Money Wellness

Looking for a DRO?

(Debt Relief Order)

A debt relief order (DRO) allows you to freeze your debts for 12 months. If your circumstances haven’t changed after this time, your debts will be written off.

Get Started

Checking won't harm your credit score

Moneywellness's Feefo rating

What is a debt relief order?

A debt relief order (DRO) is a way to deal with your debts if:

  • you owe £30,000 or less
  • you’re not a homeowner
  • you don’t own other things of value
  • you have very little spare money at the end of the month.

A DRO lasts for 12 months. If your situation doesn’t improve during that time, your debts are written off.

During your debt relief order creditors aren’t allowed to chase you to pay. If it’s the right option for you, we’ll make an application to the Insolvency Service on your behalf.

Most non-priority debts can be included in debt relief order. A debt is classed as either priority or non-priority depending on how serious the consequences are if you don’t pay. 

The consequences of not paying non-priority debts are less serious than for priority debts. Despite being less serious, your creditors could still take you to court or arrange for bailiffs to visit you.  

The main non-priority debts that can be included in a DRO are: 

  • Credit Cards
  • Payday Loans
  • Store Cards
  • Overdrafts
  • Personal Loans
  • Lines of Credit

The Insolvency Service charges a £90 fee to make a debt relief order application. There are no other fees. 

A debt relief order might be right for you if: 

  • you can’t afford to pay your debts 
  • you owe less than £30,000 
  • you don’t own your home or anything else of much value 
  • you have £75 or less a month left after you’ve covered the essentials 
Money Helper

If we are unable to help you with all of your debts, or for further information and support to help you with your money troubles, please visit MoneyHelper.

Is a DRO right for me?

If all of the following statements are true, you may well be able to get a debt relief order:

  • I can’t pay my debts

  • I owe less than £30,000

  • I’m not a homeowner

  • I haven’t had a DRO in the last six years

DRO benefits & things to consider

There’s a lot to think about when you’re considering a DRO. To help you decide if a DRO is right for you, we’ve outlined the main benefits and things to bear in mind:

Your unsecured debts (credit cards, loans, overdrafts etc.) are frozen for 12 months.

Your lenders are not allowed to chase you for payment.

Your debt is written off after 12 months if your situation doesn’t improve.

A DRO costs just £90 compared with up to £680 for bankruptcy.

We’ll need to check if a DRO is suitable. If not, we’ll suggest other ways to deal with your debt.

Your credit rating will be affected for six years.

If your financial circumstances improve during the 12 months, your DRO will end and you’ll need to make arrangements to repay your debts.

Advisor Image

Expert verdict: DROs can be life changing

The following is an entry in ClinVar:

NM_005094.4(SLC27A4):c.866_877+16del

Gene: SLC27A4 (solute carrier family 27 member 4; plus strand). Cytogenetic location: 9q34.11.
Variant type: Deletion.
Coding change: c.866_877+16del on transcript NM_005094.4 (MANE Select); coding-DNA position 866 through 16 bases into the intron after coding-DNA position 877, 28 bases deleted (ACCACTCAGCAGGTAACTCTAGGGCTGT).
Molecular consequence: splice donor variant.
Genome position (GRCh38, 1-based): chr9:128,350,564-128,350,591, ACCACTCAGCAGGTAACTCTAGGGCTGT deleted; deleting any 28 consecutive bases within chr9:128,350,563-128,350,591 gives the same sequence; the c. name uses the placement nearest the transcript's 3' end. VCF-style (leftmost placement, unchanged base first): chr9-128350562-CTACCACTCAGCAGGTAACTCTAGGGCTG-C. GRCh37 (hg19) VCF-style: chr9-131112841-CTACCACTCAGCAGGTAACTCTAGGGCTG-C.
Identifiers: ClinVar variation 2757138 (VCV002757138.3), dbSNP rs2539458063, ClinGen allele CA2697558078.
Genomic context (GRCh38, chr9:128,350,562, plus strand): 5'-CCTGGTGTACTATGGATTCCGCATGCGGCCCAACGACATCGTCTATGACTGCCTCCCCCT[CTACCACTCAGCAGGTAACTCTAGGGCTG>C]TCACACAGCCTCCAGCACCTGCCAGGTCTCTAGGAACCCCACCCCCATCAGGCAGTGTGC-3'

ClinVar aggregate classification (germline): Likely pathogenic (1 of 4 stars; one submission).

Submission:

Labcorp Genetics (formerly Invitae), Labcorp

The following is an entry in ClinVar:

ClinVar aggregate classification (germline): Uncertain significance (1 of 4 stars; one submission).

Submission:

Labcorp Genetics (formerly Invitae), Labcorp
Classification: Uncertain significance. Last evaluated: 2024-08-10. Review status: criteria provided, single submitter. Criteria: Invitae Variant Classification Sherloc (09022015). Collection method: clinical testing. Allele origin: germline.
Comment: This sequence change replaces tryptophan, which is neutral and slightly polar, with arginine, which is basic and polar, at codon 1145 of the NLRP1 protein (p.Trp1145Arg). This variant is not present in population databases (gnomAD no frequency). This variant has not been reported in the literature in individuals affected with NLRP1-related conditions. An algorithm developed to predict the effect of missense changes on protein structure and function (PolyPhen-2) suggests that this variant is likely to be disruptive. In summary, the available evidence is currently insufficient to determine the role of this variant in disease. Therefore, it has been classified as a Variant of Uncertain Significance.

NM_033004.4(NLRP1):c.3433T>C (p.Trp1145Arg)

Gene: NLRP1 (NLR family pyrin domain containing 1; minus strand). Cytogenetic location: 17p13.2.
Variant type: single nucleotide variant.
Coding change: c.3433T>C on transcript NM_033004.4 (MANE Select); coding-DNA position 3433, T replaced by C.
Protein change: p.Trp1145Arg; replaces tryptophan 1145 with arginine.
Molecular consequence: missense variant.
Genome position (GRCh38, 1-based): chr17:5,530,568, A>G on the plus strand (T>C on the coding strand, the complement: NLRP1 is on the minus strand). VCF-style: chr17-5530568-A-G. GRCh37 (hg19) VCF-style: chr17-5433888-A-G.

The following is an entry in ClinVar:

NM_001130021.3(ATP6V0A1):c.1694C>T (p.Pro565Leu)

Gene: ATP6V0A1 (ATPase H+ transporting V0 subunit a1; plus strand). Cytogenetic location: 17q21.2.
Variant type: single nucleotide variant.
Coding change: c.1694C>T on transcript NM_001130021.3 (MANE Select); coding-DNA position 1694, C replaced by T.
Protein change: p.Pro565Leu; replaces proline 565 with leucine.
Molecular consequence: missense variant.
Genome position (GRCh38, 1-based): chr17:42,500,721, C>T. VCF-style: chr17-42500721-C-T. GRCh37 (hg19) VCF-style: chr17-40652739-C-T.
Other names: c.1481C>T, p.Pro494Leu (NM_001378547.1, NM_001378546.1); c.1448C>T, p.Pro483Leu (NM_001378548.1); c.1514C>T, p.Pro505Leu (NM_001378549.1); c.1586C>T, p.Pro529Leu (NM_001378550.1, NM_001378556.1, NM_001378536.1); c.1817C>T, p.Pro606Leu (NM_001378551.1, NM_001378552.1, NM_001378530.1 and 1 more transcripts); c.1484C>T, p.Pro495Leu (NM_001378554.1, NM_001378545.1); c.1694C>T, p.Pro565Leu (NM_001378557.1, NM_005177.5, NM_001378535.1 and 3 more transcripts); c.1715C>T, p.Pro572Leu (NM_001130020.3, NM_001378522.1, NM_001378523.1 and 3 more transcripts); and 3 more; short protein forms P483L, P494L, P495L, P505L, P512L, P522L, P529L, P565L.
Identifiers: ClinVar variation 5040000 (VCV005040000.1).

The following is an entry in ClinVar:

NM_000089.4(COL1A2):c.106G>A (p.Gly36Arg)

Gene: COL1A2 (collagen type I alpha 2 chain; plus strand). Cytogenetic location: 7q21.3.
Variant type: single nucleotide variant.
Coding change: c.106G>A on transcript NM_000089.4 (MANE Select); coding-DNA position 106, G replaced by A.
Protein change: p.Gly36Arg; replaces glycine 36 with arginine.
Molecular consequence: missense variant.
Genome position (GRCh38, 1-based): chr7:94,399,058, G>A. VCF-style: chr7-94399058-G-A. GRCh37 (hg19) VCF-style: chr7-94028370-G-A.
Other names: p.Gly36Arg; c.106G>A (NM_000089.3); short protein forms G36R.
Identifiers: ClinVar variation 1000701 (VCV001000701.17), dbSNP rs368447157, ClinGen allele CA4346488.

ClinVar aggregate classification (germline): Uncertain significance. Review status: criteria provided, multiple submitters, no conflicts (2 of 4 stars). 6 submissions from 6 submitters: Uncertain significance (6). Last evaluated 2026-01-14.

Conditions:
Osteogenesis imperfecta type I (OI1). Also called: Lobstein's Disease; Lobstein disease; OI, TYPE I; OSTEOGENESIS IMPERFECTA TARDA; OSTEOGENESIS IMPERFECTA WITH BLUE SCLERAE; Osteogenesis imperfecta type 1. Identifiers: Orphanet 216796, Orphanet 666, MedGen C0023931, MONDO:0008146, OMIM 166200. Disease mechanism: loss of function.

Many people don’t know about debt relief orders. For those that qualify, it can be life changing to have their unaffordable debt written off. 


Katrina – Debt advice specialist 
Money Wellness

Steps towards a DRO

How it helps:
a customer story

“The people on the phone were so friendly, there was no judgement. It was just let's help you. The process was just so easy, I knew that I had an end in sight.”

Why choose us?

Our expert debt advisors have helped thousands of people in a similar situation to you. We'll listen and do not judge.

FAQs

After you’ve given us all the information we need and paid the £90 to the Insolvency Service, we’ll submit your DRO application. The Insolvency Service will make a decision within ten working days (two weeks).  

 

Could my DRO application be refused? 

 

A debt relief order application can be refused but we would only submit one if we strongly believed it was going to be accepted.  

 

If your DRO application is refused, the Insolvency Service will write to you explaining why. The main reasons are because:  

 

  • you didn’t meet the criteria  

  • it is suspected you weren’t honest in your application  

  • you didn’t provide extra information when asked 

There is no income limit for a debt relief order. The key figure is the amount you have left over each month after you’ve paid all your essential household expenses. You won’t qualify for a DRO if you have more than £75 a month spare.  

A debt relief order lasts for 12 months. This period is known as the ‘moratorium’. During that time, you don’t make any payments towards the debts included in your DRO and your creditors can’t chase you to pay.   

 

If your situation doesn’t improve during the 12 months, those debts are written off, meaning you don’t have to pay them back. 

For most people, a debt relief order shouldn’t affect your job. But if you work in finance or law, your employment contract may prevent you keeping your job if you become insolvent, and a DRO is a type of insolvency. Public service jobs, such as the army or police, may also be affected (although this is less common these days).